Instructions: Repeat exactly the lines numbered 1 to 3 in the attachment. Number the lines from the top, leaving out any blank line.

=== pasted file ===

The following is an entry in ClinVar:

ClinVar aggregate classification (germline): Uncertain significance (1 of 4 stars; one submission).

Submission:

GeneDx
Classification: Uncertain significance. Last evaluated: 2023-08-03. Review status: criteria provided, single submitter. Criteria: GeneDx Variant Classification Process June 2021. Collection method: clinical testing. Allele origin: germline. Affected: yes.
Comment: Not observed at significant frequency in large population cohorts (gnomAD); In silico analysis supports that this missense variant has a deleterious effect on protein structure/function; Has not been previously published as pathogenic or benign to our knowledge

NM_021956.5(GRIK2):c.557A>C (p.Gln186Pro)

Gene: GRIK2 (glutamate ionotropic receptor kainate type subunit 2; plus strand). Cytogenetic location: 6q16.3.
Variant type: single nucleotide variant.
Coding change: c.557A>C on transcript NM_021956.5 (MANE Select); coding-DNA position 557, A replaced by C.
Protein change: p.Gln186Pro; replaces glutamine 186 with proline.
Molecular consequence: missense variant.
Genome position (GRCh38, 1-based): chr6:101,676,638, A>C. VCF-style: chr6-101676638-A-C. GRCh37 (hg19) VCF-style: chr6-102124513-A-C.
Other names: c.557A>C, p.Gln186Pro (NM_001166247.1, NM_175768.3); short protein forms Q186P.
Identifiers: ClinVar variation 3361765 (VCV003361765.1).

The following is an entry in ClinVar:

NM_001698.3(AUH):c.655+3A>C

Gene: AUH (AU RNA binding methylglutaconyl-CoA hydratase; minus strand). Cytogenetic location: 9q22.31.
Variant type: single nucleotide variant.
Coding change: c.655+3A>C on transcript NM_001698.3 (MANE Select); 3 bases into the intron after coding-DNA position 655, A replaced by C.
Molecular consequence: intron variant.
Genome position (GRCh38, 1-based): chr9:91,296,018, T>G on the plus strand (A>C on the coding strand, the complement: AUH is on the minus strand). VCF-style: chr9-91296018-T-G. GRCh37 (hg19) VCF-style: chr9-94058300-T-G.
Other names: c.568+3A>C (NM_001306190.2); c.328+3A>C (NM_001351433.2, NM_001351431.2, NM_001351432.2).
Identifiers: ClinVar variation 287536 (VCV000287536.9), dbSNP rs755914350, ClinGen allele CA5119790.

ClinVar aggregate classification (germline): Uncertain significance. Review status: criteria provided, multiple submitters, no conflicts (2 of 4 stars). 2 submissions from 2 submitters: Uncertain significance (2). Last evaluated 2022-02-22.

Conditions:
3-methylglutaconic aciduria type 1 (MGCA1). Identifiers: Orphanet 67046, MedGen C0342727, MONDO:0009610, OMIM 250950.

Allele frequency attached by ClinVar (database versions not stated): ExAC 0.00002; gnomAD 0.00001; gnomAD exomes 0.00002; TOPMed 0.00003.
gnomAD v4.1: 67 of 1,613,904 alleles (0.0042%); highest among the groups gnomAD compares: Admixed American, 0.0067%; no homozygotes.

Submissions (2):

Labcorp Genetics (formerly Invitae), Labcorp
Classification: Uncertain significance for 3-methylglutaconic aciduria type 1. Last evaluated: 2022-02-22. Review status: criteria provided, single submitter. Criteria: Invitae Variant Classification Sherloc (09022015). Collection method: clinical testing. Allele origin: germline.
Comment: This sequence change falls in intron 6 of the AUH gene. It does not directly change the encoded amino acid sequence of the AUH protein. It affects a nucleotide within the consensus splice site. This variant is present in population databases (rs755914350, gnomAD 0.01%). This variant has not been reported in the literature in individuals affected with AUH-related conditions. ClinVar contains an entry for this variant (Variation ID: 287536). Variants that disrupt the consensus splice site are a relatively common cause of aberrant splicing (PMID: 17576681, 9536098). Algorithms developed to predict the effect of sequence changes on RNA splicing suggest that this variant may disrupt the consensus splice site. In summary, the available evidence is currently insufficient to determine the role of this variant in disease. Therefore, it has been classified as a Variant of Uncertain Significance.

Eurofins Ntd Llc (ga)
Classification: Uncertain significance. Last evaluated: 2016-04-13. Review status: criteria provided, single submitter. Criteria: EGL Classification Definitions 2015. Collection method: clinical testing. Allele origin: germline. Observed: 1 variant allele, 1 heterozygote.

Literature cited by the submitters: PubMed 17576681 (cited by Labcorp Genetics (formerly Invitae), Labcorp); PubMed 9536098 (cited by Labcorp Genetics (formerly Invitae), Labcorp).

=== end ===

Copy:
The following is an entry in ClinVar:

ClinVar aggregate classification (germline): Uncertain significance (1 of 4 stars; one submission).

Submission: